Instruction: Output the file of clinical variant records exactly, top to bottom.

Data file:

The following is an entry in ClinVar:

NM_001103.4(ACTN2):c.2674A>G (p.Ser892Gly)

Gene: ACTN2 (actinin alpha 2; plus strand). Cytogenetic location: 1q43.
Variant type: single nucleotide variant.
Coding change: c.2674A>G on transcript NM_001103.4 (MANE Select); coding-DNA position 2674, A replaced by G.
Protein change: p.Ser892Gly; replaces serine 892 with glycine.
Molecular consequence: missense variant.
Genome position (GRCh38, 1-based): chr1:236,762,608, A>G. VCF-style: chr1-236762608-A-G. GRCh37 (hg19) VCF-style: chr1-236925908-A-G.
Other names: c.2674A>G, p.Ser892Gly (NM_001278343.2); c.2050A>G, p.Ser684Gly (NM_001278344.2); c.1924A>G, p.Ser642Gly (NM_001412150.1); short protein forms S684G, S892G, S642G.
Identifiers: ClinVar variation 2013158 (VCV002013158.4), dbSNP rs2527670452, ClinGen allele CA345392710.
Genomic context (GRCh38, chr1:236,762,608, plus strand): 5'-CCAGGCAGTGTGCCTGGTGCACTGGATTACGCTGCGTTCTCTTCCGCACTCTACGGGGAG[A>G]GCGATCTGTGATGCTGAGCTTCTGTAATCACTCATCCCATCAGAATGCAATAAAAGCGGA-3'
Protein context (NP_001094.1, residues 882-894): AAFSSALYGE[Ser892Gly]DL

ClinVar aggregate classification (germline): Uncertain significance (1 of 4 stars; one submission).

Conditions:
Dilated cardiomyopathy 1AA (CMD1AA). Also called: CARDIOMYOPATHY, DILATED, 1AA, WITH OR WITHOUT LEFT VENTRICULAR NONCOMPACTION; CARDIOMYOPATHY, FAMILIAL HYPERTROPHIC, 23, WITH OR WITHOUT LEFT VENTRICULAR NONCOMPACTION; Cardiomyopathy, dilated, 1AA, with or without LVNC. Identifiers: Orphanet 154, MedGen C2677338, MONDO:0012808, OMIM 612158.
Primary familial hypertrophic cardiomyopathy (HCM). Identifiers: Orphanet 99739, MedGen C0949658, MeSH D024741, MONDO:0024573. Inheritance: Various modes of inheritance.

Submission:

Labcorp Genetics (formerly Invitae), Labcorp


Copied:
The following is an entry in ClinVar:

NM_001103.4(ACTN2):c.2674A>G (p.Ser892Gly)

Gene: ACTN2 (actinin alpha 2; plus strand). Cytogenetic location: 1q43.
Variant type: single nucleotide variant.
Coding change: c.2674A>G on transcript NM_001103.4 (MANE Select); coding-DNA position 2674, A replaced by G.
Protein change: p.Ser892Gly; replaces serine 892 with glycine.
Molecular consequence: missense variant.
Genome position (GRCh38, 1-based): chr1:236,762,608, A>G. VCF-style: chr1-236762608-A-G. GRCh37 (hg19) VCF-style: chr1-236925908-A-G.
Other names: c.2674A>G, p.Ser892Gly (NM_001278343.2); c.2050A>G, p.Ser684Gly (NM_001278344.2); c.1924A>G, p.Ser642Gly (NM_001412150.1); short protein forms S684G, S892G, S642G.
Identifiers: ClinVar variation 2013158 (VCV002013158.4), dbSNP rs2527670452, ClinGen allele CA345392710.
Genomic context (GRCh38, chr1:236,762,608, plus strand): 5'-CCAGGCAGTGTGCCTGGTGCACTGGATTACGCTGCGTTCTCTTCCGCACTCTACGGGGAG[A>G]GCGATCTGTGATGCTGAGCTTCTGTAATCACTCATCCCATCAGAATGCAATAAAAGCGGA-3'
Protein context (NP_001094.1, residues 882-894): AAFSSALYGE[Ser892Gly]DL

ClinVar aggregate classification (germline): Uncertain significance (1 of 4 stars; one submission).

Conditions:
Dilated cardiomyopathy 1AA (CMD1AA). Also called: CARDIOMYOPATHY, DILATED, 1AA, WITH OR WITHOUT LEFT VENTRICULAR NONCOMPACTION; CARDIOMYOPATHY, FAMILIAL HYPERTROPHIC, 23, WITH OR WITHOUT LEFT VENTRICULAR NONCOMPACTION; Cardiomyopathy, dilated, 1AA, with or without LVNC. Identifiers: Orphanet 154, MedGen C2677338, MONDO:0012808, OMIM 612158.
Primary familial hypertrophic cardiomyopathy (HCM). Identifiers: Orphanet 99739, MedGen C0949658, MeSH D024741, MONDO:0024573. Inheritance: Various modes of inheritance.

Submission:

Labcorp Genetics (formerly Invitae), Labcorp